Stimulant Symptoms and Warning Signs
Know stimulant symptoms and warning signs of abuse in order to get on the road to recovery
Stimulants are amphetamines that are prescribed to treat narcolepsy, attention deficit disorder (ADD) and are used to keep people awake for longer periods of time. There are a variety of stimulant symptoms and warnings signs that may indicate an abuse or addiction problem. Some of the symptoms of stimulant abuse may include:
- Dilated pupils
- Increase in body temperature
- Increased energy and alertness
- Dry mouth
- Elevated blood pressure
- A decrease in fatigue and appetite
- Weight loss
- Quick breathing
Some common stimulants used include Adderall, Dexedrine, DextroStat, Benzedrine and Desoxyn. Stimulants are prescribed to soldiers during times of war, and also to airplane pilots to help them stay awake and focused. It has ceased to be prescribed to treat depression, nasal congestion and weight control because of high stimulant drug abuse and addiction risks. Some of the more sever signs of stimulant abuse are:
- Irregular heart beat
- Risky behavior
- Cardiovascular system failure
- Altered sexual behavior
- Feelings of unrealistic personal power or ability
People who abuse stimulants are constantly on the go and get very little sleep, which eventually wears them out. They usually do not eat or drink enough either, and can become malnourished and dehydrated. This eventually weakens their immune system’s ability to fight infections and disease, and this may cause serious health problems. Most stimulant addicts will just collapse at some point after they have been on a binge.
Stimulant drug abuse also affects an individual’s psychological state and can cause serious consequences during the withdrawal phase of the drug, where suppressed symptoms will re-emerge. Stimulant addicts may experience depression, extreme fatigue and anxiety during withdrawal. They may also experience strong cravings for the drug, and other stimulant withdrawal symptoms such as hallucinations, delusions, aggression and violent behavior.
Adderall is a potent stimulant that affects the central nervous system, and it is classified as a Schedule II controlled substance in the U.S. Many people can take Adderall to stay awake and focused and not become addicted. It is a popular drug among students who use it to study for long hours at a time, and also by “type A” high-achievers who work long hours for success. There are signs of stimulant drug abuse to help identify if someone is dependent on Adderall. Some of these signs may include:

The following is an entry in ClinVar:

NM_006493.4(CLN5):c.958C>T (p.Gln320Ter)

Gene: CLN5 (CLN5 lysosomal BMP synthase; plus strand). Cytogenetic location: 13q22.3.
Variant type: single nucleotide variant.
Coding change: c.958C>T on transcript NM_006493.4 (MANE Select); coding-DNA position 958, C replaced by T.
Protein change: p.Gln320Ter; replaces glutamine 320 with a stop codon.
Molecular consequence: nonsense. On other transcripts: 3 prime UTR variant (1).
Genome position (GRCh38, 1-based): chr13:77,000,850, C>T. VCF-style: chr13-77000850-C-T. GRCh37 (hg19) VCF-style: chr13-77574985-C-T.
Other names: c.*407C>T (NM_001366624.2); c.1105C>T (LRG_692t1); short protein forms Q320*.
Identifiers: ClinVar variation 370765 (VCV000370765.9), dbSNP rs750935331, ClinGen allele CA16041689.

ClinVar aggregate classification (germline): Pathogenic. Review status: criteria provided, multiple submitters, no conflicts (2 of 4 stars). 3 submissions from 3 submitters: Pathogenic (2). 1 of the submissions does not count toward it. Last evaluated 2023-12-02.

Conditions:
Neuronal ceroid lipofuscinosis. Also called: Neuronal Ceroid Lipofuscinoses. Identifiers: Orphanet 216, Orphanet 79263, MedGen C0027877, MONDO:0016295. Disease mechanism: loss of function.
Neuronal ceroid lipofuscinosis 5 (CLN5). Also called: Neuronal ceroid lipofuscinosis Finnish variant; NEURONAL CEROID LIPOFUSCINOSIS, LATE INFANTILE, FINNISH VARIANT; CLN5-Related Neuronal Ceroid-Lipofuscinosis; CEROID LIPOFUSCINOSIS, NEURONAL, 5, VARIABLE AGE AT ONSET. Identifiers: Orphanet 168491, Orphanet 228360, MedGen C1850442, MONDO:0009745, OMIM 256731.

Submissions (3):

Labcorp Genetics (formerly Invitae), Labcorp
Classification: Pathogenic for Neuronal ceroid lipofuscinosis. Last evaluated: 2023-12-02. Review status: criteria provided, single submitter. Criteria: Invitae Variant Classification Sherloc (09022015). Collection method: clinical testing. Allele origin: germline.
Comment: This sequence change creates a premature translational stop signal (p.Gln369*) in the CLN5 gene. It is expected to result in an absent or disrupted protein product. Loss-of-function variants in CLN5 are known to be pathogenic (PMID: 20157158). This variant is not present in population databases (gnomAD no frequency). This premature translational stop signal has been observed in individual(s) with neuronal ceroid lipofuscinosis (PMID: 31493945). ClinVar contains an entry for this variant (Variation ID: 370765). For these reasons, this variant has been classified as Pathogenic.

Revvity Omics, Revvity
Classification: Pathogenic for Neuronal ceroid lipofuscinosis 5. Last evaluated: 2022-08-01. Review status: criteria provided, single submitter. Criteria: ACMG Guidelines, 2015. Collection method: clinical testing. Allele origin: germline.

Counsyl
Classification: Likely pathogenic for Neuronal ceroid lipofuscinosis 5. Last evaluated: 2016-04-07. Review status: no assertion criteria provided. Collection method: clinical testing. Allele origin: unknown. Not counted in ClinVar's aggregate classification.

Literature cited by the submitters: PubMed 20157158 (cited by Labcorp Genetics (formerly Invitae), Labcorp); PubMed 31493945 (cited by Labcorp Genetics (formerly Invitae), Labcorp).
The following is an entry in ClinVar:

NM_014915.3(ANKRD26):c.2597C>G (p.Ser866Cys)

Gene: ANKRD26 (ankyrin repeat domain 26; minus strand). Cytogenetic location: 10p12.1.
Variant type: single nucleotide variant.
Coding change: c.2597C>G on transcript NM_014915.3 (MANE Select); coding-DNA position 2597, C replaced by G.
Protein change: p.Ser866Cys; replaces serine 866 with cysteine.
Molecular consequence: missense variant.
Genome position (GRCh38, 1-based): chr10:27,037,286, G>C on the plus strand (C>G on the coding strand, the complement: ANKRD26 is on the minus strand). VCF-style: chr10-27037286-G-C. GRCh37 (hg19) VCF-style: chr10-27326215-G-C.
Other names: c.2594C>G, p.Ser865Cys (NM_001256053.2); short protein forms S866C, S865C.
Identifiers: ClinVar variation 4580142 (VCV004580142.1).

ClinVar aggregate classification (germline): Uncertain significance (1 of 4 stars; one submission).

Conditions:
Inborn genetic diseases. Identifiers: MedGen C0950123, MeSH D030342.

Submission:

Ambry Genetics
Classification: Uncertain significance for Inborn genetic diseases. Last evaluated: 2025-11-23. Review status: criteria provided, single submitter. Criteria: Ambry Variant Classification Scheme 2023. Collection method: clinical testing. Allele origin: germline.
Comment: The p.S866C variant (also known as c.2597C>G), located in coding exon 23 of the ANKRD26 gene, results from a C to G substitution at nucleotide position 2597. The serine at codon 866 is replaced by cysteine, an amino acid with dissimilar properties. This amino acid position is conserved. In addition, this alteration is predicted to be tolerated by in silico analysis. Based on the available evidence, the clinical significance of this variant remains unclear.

- Talking excessively
- Loss of appetite or weight loss
- Financial problems
- Excessive sleeping
- Social withdrawal
- Secret behavior
Many people believe that Adderall is safe because it is a prescribed medication and used by children who have ADD. The effects of Adderall abuse can be dangerous and could lead to heart attack, stroke and liver failure. When Adderall is used with other drugs or alcohol it can cause dangerous health consequences and a high risk of death by overdose. The drug can also alter the physical structure of the brain and cause a change in behavior. There is also a high risk of developing mental disorders such as depression and suicidal ideation. Injecting Adderall directly into the bloodstream via a vein is another cause of high-risk death by overdose. When Adderall is crushed up and snorted through the nose it can damage the sinus and nasal cavities. Some other effects of Adderall abuse are hallucinations, convulsions, nausea, sexual dysfunction, irregular heartbeat, paranoia, insomnia and loss of appetite.
As the effects of Adderall abuse wear off in the body, the user will experience “the crash” or “comedown” and its accompanying effects. The effects of crashing from the drug are the same as experiencing withdrawal symptoms, and the Adderall user may feel sluggish and disconnected. Some effects of Adderall abuse withdrawal may include intense cravings for the drug and having sleep problems. The addict may feel anxious, irritable and have panic attacks. Fatigue and a lack of energy are common during withdrawal, and the addict may experience sadness, depression and suicidal thoughts. Withdrawal symptoms will vary among users and are usually more severe in addicts who have used the drug long-term or in high doses.
If you or a loved one experience any of the Adderall addiction signs, you can safely be weaned off of the drug at a certified drug rehab center. Adderall is a powerful drug that should not be stopped abruptly, but should be slowly weaned out of the body. A medical team of addiction experts at a drug rehab center will be able to help anyone addicted to stimulants recover from addiction.
If you or a loved one needs help with abuse and/or treatment, please call the White Sands Treatment Center at (877) 855-3470. Our addiction specialists can assess your recovery needs and help you get the addiction treatment that provides the best chance for your long-term recovery.